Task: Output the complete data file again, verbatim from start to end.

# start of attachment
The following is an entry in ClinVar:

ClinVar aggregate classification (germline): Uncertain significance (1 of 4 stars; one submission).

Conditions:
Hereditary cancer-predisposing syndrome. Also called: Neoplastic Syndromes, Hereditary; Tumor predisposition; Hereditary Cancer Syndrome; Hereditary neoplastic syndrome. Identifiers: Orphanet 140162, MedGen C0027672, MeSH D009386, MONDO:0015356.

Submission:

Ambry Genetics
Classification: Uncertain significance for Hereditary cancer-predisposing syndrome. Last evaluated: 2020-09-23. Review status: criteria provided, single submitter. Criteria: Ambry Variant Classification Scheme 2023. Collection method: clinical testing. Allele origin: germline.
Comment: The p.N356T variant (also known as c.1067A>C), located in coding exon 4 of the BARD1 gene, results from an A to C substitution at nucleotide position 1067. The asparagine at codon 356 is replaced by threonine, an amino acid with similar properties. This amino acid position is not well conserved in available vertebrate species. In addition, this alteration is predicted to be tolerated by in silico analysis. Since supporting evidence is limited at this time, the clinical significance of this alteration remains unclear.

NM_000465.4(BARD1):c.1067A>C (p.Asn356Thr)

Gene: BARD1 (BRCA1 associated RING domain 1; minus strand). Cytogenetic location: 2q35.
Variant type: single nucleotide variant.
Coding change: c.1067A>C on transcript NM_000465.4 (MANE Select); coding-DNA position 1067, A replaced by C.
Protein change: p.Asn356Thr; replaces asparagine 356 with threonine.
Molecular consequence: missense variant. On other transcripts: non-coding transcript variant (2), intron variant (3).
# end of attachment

The following is an entry in ClinVar:

ClinVar aggregate classification (germline): Uncertain significance (1 of 4 stars; one submission).

Conditions:
Hereditary cancer-predisposing syndrome. Also called: Neoplastic Syndromes, Hereditary; Tumor predisposition; Hereditary Cancer Syndrome; Hereditary neoplastic syndrome. Identifiers: Orphanet 140162, MedGen C0027672, MeSH D009386, MONDO:0015356.

Submission:

Ambry Genetics
Classification: Uncertain significance for Hereditary cancer-predisposing syndrome. Last evaluated: 2020-09-23. Review status: criteria provided, single submitter. Criteria: Ambry Variant Classification Scheme 2023. Collection method: clinical testing. Allele origin: germline.
Comment: The p.N356T variant (also known as c.1067A>C), located in coding exon 4 of the BARD1 gene, results from an A to C substitution at nucleotide position 1067. The asparagine at codon 356 is replaced by threonine, an amino acid with similar properties. This amino acid position is not well conserved in available vertebrate species. In addition, this alteration is predicted to be tolerated by in silico analysis. Since supporting evidence is limited at this time, the clinical significance of this alteration remains unclear.

NM_000465.4(BARD1):c.1067A>C (p.Asn356Thr)

Gene: BARD1 (BRCA1 associated RING domain 1; minus strand). Cytogenetic location: 2q35.
Variant type: single nucleotide variant.
Coding change: c.1067A>C on transcript NM_000465.4 (MANE Select); coding-DNA position 1067, A replaced by C.
Protein change: p.Asn356Thr; replaces asparagine 356 with threonine.
Molecular consequence: missense variant. On other transcripts: non-coding transcript variant (2), intron variant (3).